5 Prime Rib in June? Yes!

Finding a prime rib roast in June is like trying to find a black dress for a summer wedding.

Family from out of state were in town to visit and my dad wanted to have a dinner.  Not just any dinner or backyard BBQ.  He wanted to have a prime rib roast like I cooked for my Christmas dinner.

We saw a Harmon's ad for "choice" rib bone in steaks for $5.99 per pound and thought, "Why not ask the butcher to keep it whole as a roast?" (Meat is graded with Prime being the highest grade; Choice is next, and Select is last).

The butcher was great!  Not only did he keep the roast whole, he cut the bones away from the meat (see arrows on the left picture), tied them back on and seasoned it for no extra charge!  You want to keep the bones on to act as a natural 'rack' for the meat and to add flavor.

What's Cooking America is an excellent site for selecting the meat, cooking it, and some extra recipes for making Au Jus, and a sour cream horseradish sauce.

The first thing you have to do is bring your meat to room temperature.  This can take anywhere from 2-3 1/2 hours, depending on the size of the roast.  This is to ensure even cooking throughout the roast.

Next, I seared the meat in the oven at 450ºF for 15 minutes.  Warning:  your smoke alarms may go off during this time...

The only piece of special equipment that you need is a digital instant read thermometer.  I am fortunate to have an oven probe with my Kitchen Aid convection oven.

After the searing, I put my probe into the meat, making sure the probe did not touch bone or fat.

The oven is turned down to 300ºF and the probe is set for 130ºF.  Once the probe reaches this temperature, the oven will beep and shut off.  What's Cooking America has a chart that lets you know when to check your roast with an instant read thermometer.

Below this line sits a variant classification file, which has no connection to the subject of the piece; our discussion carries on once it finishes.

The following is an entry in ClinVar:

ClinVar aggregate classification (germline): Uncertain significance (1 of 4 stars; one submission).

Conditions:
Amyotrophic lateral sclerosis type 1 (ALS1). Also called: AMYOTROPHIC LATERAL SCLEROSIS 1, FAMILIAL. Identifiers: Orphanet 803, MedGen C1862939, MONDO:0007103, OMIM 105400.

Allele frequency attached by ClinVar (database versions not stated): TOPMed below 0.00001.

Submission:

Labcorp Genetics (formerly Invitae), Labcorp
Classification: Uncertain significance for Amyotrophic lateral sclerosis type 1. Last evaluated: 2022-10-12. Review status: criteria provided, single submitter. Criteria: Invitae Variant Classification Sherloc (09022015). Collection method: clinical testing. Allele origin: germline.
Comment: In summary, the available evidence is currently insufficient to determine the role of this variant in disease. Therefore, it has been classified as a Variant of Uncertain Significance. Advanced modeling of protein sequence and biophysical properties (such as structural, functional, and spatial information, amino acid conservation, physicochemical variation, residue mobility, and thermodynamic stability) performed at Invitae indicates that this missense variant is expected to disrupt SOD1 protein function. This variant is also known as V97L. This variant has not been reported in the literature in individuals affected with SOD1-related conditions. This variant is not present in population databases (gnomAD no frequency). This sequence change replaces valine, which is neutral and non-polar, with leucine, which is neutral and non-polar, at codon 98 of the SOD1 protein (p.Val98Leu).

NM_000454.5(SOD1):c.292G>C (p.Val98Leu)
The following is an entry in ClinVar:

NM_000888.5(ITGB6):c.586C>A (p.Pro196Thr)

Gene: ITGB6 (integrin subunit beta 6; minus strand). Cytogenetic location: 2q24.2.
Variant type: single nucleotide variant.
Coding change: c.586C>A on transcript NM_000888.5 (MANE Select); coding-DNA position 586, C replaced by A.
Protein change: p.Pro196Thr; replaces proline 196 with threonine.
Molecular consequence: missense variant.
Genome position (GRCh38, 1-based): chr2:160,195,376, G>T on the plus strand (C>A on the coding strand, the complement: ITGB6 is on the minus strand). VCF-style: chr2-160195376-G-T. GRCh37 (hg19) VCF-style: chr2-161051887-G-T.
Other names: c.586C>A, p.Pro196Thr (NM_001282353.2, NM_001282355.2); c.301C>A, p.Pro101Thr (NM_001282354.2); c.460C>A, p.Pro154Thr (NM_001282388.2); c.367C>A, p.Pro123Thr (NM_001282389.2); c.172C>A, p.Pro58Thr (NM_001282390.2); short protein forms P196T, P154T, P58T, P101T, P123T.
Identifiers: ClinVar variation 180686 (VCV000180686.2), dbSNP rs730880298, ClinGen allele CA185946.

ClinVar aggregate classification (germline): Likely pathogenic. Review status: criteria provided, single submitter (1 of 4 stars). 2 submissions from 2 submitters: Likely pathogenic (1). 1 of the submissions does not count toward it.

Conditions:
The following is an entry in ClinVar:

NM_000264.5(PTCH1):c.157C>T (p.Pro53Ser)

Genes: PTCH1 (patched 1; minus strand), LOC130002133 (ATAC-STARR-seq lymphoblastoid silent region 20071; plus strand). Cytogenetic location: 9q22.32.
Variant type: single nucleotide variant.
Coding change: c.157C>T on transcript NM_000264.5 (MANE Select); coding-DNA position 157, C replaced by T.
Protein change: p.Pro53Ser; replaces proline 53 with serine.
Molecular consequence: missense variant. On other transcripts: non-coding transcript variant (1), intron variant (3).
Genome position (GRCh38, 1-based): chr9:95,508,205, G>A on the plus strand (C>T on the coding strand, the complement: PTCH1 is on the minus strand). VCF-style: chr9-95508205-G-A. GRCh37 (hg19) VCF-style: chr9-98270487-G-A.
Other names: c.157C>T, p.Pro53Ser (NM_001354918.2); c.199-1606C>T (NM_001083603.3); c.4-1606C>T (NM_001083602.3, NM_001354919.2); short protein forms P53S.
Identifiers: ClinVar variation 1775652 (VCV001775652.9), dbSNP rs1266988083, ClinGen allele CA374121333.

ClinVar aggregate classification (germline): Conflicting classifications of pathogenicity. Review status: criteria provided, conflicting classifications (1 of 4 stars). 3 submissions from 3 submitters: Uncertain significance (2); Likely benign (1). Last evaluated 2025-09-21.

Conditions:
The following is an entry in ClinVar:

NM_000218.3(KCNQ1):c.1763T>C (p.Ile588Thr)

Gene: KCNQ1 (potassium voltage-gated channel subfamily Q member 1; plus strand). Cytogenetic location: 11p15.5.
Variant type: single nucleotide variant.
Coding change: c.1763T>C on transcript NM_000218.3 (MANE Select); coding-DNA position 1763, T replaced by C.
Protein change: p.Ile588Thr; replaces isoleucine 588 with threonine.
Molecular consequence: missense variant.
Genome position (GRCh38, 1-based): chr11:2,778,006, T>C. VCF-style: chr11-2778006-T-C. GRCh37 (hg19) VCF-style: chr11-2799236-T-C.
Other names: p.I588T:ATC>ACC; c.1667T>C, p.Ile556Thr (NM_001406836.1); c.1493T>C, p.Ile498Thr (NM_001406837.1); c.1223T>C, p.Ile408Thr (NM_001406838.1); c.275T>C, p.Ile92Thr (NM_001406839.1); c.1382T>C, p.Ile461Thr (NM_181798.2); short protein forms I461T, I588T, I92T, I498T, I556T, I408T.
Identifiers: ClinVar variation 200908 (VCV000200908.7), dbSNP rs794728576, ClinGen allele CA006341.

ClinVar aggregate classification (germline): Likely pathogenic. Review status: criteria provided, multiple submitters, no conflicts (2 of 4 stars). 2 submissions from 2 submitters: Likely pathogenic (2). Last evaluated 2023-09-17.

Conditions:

This 12.5 pound roast took approximately 3 hours and 15 minutes to reach an internal temperature of 130ºF.

I immediately put plastic wrap around the hot roast, covered it entirely in aluminum foil, some old bath towels and put it into an insulated cooler, like in my smoked pork post.

The meat will stay hot, rest for an hour (to redistribute the juices) and rise in temperature (10-15º) during this time.

After a 90 minute rest, the roast came to a perfect medium (145ºF).

This roast was a hit with everyone.  When Prime Rib goes on sale in the holidays, I'll be stocking up and enjoying this meat year round!


  1. Woo...hooo.....it's beautiful and I can taste it now. What did you season it with? I only use Kosher salt on the fat and then rosemary over the salt and that's it. Yummmy..I cook mine the same way, though never thought to put in cooler. I just wrap in foil and let it set until everything else is ready, about 30 minutes or so. Do you use horseradish as part of the meal to dip your meat in? Try it, mix a little horseradish with cool whip..so good.....

  2. Jan, I have no idea what the butcher seasoned it with, but my last roast, I just inserted slivers of garlic an sprinkled fresh chopped rosemary on it.

    Sad to say, I did not have any horseradish to go with it! It was like forgetting the jelly for the peanut butter sandwiches! :-(

  3. Even in this stinking hot weather that prime rib looks so stinking good Frieda! YUM!

  4. AnonymousJune 16, 2010

    I love the intro comment since our moms both found black dresses for our July wedding. This really was good and I've never been a fan of prime rib. I enjoyed that it was medium instead of medium rare or rare. I wish I'd had some horseradish sauce, just because I like that. The Au Jus was delicious on the potatoes as well.

  5. Frieda, Thank you for this post! I haven't made a prime rib yet, and your instructions make it look very easy.


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